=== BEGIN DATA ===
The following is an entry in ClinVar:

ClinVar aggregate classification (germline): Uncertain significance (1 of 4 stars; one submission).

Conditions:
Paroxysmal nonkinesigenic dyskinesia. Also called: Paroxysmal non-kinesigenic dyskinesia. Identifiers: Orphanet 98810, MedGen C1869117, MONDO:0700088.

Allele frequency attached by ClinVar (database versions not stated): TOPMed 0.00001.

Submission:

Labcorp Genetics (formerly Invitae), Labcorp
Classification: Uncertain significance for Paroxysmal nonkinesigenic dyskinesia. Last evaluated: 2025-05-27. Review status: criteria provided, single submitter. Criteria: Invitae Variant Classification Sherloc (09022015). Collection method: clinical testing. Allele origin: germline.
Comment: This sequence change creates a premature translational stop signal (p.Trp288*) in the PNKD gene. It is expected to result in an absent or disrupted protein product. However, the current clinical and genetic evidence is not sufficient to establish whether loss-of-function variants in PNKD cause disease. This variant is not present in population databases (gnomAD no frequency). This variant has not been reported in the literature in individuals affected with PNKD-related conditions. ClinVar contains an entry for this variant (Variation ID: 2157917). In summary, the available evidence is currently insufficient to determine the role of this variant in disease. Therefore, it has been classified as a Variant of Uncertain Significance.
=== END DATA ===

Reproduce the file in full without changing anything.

The following is an entry in ClinVar:

ClinVar aggregate classification (germline): Uncertain significance (1 of 4 stars; one submission).

Conditions:
Paroxysmal nonkinesigenic dyskinesia. Also called: Paroxysmal non-kinesigenic dyskinesia. Identifiers: Orphanet 98810, MedGen C1869117, MONDO:0700088.

Allele frequency attached by ClinVar (database versions not stated): TOPMed 0.00001.

Submission:

Labcorp Genetics (formerly Invitae), Labcorp
Classification: Uncertain significance for Paroxysmal nonkinesigenic dyskinesia. Last evaluated: 2025-05-27. Review status: criteria provided, single submitter. Criteria: Invitae Variant Classification Sherloc (09022015). Collection method: clinical testing. Allele origin: germline.
Comment: This sequence change creates a premature translational stop signal (p.Trp288*) in the PNKD gene. It is expected to result in an absent or disrupted protein product. However, the current clinical and genetic evidence is not sufficient to establish whether loss-of-function variants in PNKD cause disease. This variant is not present in population databases (gnomAD no frequency). This variant has not been reported in the literature in individuals affected with PNKD-related conditions. ClinVar contains an entry for this variant (Variation ID: 2157917). In summary, the available evidence is currently insufficient to determine the role of this variant in disease. Therefore, it has been classified as a Variant of Uncertain Significance.